Don't think of sales as a special, natural-born talent, and other misconceptions that are getting in your way.
People who are afraid to sell fail at it. That's a fact. Fear makes you stumble through your pitch, freeze up when you hear objections, and miss opportunities to close the deal. So how do you sell if you are one of those people who cringe when it's time to make a pitch? By changing the way you think about sales.
Get over these five misconceptions to modify your mindset, and you, too, can be a successful seller.
Myth #1: "I am not good at being pushy--and salespeople need to be."
Think about the best experience you, as a customer, have had. In that instance, did you find the salesman pushy? Doubtful. More than likely, you thought he was informed. He probably knew a lot about his product and was able to answer all your questions. When you are ready to sell, keep that personal experience in mind. Do your homework before you make a sales call. Know all the advantages and disadvantages of your product and your competitors' products before you pick up the phone or arrive for the appointment.
Myth #2: "I don't know how to reach the person who buys my product."
While the person answering the phone may not always be the person who makes the final buying decision, she can often provide you with great insight on the business itself. Don't see her as an obstacle. Engage her with a few open-ended questions about the business that have to do with your product. Most people are happy to be considered important enough to inquire with, and willing to give you valuable perspective that can help you structure your approach with the end decision-maker.
Myth #3: "I don't want to bother the customer."
You are bothering a potential customer only if you are calling someone for whom your product has no value. If you know the customer can benefit from your product, he should be happy to hear from you. Structure your call around how your product or service can be of use to your customer. Can the product save him time? Can it save him money? Can it change the way he lives or works? If you can answer yes to at least one of these questions, you have not only the right, but also the duty to contact your customer with the good news--and sooner rather than later.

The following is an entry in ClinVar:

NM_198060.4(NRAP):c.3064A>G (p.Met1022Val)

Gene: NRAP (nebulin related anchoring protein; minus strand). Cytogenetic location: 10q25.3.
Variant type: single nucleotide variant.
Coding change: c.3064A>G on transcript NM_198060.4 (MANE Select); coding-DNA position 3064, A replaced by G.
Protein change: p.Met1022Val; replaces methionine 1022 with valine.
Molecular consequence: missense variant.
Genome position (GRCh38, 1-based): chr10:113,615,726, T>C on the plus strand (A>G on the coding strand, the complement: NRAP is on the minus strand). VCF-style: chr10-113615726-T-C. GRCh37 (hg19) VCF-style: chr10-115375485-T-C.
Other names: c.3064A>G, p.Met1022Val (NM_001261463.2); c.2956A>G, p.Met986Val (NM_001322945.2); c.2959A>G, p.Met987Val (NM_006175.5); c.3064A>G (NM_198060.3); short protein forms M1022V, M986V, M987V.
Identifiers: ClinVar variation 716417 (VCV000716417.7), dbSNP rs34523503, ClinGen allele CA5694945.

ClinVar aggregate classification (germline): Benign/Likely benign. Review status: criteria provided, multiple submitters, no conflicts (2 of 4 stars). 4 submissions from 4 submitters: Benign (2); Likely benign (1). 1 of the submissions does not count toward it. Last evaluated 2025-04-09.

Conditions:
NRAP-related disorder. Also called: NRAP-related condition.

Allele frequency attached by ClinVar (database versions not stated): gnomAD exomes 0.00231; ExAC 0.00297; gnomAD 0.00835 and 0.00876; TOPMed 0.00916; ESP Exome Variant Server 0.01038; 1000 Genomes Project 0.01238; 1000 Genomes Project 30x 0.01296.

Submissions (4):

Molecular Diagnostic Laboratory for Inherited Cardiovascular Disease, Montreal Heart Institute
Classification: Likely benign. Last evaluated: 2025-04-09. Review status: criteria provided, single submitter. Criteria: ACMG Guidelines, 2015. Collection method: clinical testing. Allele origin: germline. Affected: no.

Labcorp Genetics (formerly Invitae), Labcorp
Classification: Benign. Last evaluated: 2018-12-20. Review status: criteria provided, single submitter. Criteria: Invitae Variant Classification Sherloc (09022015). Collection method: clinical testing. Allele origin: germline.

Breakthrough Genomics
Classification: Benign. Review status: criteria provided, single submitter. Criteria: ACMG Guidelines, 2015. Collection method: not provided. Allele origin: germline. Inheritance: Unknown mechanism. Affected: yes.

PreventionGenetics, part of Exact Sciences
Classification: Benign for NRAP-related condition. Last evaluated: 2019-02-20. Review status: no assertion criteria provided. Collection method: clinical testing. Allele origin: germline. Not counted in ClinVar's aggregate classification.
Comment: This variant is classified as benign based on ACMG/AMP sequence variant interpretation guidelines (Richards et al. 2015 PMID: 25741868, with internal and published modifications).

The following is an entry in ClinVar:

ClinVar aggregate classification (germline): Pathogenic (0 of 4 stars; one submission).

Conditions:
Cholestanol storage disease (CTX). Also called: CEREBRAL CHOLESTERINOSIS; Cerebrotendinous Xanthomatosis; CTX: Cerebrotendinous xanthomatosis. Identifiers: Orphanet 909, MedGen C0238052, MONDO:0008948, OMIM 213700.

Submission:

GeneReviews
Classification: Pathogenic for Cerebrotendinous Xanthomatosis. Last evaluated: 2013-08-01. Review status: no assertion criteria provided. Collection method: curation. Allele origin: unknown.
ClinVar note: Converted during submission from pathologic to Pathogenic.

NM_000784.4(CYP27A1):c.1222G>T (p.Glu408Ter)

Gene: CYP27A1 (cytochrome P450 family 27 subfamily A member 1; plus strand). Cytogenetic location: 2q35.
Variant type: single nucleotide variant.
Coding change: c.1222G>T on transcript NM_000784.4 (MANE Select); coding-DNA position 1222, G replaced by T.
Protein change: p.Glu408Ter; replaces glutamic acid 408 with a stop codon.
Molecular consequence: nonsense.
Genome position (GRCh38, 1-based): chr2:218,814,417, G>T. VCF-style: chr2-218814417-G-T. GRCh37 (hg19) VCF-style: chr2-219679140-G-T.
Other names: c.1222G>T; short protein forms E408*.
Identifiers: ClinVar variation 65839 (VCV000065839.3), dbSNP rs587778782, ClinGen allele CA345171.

Myth #4: "I am not fast on my feet."
Stop worrying about what you are going to say and focus instead on what the customer will be able to tell you. Think about each call as a fact-finding mission. Your job is to ask questions and then listen carefully to the answers the customer provides. If you already know your product well, you will be able to easily explain how your product can address the needs the customer outlines for you. Sales is not about being fast, it's about being thorough.
Myth #5: "I can't find the right words to close the deal."
Don't be shy about taking the final step and asking for the sale. Find out when the customer will be ready or able to purchase your product, or ask how soon he imagines wanting to get the benefits of implementing your service. If you have adequately shown the customer how your product can be useful to him, the deal should be easy to close.
All of these myths are obstacles that otherwise competent salespeople create for themselves. Stop thinking about sales as a special talent that only "natural-born salesman" possess. There is no reason to fear making potential clients aware of the great product you offer. Selling is only the process by which you call on the right people and match them with the right product.